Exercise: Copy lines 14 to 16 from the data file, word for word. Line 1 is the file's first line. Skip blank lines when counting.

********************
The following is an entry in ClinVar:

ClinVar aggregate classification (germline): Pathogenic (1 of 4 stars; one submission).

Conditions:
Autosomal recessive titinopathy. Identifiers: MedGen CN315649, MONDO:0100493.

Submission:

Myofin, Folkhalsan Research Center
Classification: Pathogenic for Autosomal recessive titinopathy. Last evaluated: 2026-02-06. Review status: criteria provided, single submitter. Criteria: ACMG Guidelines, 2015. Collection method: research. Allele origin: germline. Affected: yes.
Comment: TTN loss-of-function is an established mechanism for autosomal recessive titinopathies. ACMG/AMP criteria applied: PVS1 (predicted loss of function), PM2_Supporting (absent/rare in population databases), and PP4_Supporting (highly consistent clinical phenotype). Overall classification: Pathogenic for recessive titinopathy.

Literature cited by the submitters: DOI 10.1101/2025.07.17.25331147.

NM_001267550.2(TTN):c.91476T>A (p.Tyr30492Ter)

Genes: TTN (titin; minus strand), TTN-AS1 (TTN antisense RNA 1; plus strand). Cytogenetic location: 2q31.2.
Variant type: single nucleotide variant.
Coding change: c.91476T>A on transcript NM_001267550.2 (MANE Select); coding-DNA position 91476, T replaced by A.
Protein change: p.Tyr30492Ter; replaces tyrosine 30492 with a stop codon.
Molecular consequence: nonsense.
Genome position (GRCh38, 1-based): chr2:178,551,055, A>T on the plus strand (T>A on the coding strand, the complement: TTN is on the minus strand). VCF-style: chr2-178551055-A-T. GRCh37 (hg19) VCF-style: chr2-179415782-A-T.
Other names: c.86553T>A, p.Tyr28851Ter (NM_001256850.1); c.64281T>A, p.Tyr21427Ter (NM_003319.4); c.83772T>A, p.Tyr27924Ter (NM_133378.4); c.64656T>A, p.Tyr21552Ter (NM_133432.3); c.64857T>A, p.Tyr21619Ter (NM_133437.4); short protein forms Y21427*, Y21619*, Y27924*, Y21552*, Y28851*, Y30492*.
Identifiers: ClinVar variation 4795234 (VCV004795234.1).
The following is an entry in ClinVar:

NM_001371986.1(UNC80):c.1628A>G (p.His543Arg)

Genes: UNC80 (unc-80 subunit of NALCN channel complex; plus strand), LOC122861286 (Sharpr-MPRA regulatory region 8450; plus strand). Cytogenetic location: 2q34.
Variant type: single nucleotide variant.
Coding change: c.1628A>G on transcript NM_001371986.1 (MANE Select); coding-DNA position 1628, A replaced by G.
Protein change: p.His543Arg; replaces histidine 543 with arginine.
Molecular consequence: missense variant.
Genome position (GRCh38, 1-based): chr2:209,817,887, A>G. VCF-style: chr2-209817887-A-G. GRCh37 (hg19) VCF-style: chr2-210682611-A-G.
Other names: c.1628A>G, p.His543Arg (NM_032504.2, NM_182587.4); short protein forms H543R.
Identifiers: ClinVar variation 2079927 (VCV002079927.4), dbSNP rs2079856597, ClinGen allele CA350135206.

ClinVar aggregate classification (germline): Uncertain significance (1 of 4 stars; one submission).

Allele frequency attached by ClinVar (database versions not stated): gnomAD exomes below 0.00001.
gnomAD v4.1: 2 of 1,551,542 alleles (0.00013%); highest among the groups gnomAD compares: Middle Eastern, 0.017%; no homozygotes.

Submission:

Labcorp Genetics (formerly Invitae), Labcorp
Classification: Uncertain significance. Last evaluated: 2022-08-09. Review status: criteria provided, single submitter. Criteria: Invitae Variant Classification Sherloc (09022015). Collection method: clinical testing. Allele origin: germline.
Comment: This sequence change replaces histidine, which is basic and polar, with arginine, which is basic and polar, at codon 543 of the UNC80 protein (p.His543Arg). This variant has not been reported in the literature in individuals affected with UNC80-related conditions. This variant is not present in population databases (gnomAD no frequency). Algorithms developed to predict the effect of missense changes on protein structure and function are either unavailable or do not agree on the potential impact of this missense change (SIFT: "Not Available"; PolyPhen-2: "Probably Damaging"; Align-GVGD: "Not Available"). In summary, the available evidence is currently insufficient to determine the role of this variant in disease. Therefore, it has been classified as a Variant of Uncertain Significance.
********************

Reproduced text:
Protein change: p.Tyr30492Ter; replaces tyrosine 30492 with a stop codon.
Molecular consequence: nonsense.
Genome position (GRCh38, 1-based): chr2:178,551,055, A>T on the plus strand (T>A on the coding strand, the complement: TTN is on the minus strand). VCF-style: chr2-178551055-A-T. GRCh37 (hg19) VCF-style: chr2-179415782-A-T.